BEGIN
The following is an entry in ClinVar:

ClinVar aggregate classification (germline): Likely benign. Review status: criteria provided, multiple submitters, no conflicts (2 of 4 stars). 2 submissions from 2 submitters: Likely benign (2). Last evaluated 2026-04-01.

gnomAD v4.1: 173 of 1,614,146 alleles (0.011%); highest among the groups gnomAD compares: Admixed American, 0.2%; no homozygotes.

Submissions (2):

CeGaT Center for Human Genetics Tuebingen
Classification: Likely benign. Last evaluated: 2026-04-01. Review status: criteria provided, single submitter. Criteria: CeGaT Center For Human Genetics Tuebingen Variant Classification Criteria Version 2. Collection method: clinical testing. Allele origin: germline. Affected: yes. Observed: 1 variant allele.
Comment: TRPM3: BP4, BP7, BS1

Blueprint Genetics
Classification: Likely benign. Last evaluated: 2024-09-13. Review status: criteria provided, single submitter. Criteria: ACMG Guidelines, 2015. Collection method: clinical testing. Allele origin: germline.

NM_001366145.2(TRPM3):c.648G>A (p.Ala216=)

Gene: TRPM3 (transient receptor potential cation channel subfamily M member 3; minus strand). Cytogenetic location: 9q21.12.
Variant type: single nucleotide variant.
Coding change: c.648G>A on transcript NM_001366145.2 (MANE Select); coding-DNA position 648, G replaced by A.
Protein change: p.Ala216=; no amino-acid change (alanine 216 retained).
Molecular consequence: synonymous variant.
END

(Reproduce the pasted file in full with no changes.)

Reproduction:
The following is an entry in ClinVar:

ClinVar aggregate classification (germline): Likely benign. Review status: criteria provided, multiple submitters, no conflicts (2 of 4 stars). 2 submissions from 2 submitters: Likely benign (2). Last evaluated 2026-04-01.

gnomAD v4.1: 173 of 1,614,146 alleles (0.011%); highest among the groups gnomAD compares: Admixed American, 0.2%; no homozygotes.

Submissions (2):

CeGaT Center for Human Genetics Tuebingen
Classification: Likely benign. Last evaluated: 2026-04-01. Review status: criteria provided, single submitter. Criteria: CeGaT Center For Human Genetics Tuebingen Variant Classification Criteria Version 2. Collection method: clinical testing. Allele origin: germline. Affected: yes. Observed: 1 variant allele.
Comment: TRPM3: BP4, BP7, BS1

Blueprint Genetics
Classification: Likely benign. Last evaluated: 2024-09-13. Review status: criteria provided, single submitter. Criteria: ACMG Guidelines, 2015. Collection method: clinical testing. Allele origin: germline.

NM_001366145.2(TRPM3):c.648G>A (p.Ala216=)

Gene: TRPM3 (transient receptor potential cation channel subfamily M member 3; minus strand). Cytogenetic location: 9q21.12.
Variant type: single nucleotide variant.
Coding change: c.648G>A on transcript NM_001366145.2 (MANE Select); coding-DNA position 648, G replaced by A.
Protein change: p.Ala216=; no amino-acid change (alanine 216 retained).
Molecular consequence: synonymous variant.